Analysis Shows Continued Decline
Scrap metal prices have fallen by 50 percent in four years, forcing scrap yards to find ways to navigate a tough market. Demand from overseas markets like Turkey and China, which were big customers of scrap metal in boom times, has slowed. Industry watchers say 2015 was an exceptionally awful year for scrap metal prices.1
The downward trend in scrap metal pricing has continued through 2015 into 2016, as end-of-life vehicle buyers are struggling to stay afloat. The Institute for Scrap Recycling Industries has identified over 75 parts and recycling yards that have been forced to close in 2015, noting in their analysis that some were multiple yards owned by a single company.
No More $300 Cars
Everything boils down to price. Nowadays, Marks pays an average of $150 for an end-of-life car, said Matthew Marks, general manager. When prices were hotter, Marks would pay about $300 for a vehicle – assuming a rival yard wasn’t willing to outbid.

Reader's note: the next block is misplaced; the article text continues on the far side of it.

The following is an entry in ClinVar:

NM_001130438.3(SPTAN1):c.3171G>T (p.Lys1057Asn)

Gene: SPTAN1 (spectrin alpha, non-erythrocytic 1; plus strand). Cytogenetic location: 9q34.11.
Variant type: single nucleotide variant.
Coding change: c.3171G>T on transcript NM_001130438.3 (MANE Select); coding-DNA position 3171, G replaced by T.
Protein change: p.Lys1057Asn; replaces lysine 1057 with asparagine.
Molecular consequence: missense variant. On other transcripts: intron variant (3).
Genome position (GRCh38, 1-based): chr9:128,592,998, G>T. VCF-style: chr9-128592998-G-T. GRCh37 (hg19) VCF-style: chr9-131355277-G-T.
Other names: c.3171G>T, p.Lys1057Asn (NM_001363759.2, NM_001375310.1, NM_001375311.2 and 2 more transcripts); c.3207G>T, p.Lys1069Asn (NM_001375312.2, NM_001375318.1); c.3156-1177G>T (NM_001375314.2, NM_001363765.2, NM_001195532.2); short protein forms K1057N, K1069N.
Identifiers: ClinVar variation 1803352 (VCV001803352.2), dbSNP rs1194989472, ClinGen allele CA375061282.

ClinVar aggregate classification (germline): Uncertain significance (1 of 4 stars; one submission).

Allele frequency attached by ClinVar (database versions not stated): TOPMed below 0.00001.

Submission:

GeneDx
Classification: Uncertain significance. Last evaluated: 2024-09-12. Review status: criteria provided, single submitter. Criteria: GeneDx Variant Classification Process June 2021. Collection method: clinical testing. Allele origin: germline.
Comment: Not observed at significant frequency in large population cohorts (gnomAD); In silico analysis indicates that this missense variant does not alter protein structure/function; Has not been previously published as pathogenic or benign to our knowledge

The domestic marketplace has been engaged in speculation, holding scrap in reserve and waiting for prices to bounce back. “From the environmental standpoint, it’s the worst thing that can happen, because you don’t want these heavy metals in a landfill, you want them recycled.” said Dan Marks. “That’s the worst part about it all. As prices go down, people get sloppy.”
Scarcity of supply and limited demand have led to some marketplace activity, but buyers and industry investors aren’t expecting a return to higher prices anytime soon. Even shredder manufacturers are struggling to sell equipment, making business decisions on pricing seen in China, Canada, and Mexico. Industry insiders say they’ve seen some stabilization, but it’s not enough to grow a company or engage in innovative activities that require upfront capital.
Oil prices also remain low globally, a sign of low commodity pricing that is expected to continue through 2016 and into the next year.